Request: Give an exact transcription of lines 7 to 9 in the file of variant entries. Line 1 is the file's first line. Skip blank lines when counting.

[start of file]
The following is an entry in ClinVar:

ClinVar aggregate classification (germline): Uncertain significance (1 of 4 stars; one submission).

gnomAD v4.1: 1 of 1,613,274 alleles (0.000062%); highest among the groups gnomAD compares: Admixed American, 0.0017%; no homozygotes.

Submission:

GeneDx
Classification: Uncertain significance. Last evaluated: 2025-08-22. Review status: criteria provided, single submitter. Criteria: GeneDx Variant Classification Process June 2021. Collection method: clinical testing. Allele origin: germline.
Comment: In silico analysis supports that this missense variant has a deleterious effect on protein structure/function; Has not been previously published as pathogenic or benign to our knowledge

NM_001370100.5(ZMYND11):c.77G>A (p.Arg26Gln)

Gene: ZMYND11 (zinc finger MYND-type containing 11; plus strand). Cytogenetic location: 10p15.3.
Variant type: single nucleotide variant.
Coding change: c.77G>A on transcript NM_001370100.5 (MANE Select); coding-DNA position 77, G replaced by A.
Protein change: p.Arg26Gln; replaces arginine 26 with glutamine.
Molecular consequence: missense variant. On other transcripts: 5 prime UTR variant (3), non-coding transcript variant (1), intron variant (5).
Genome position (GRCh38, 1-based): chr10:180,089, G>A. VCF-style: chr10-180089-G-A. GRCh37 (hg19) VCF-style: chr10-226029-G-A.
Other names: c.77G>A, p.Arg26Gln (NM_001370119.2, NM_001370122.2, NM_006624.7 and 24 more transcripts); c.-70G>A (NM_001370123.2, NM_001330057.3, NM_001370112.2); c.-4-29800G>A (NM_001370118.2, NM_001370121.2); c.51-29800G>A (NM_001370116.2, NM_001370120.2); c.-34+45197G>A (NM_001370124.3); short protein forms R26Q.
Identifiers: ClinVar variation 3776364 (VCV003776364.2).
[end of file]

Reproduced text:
Comment: In silico analysis supports that this missense variant has a deleterious effect on protein structure/function; Has not been previously published as pathogenic or benign to our knowledge

NM_001370100.5(ZMYND11):c.77G>A (p.Arg26Gln)

Gene: ZMYND11 (zinc finger MYND-type containing 11; plus strand). Cytogenetic location: 10p15.3.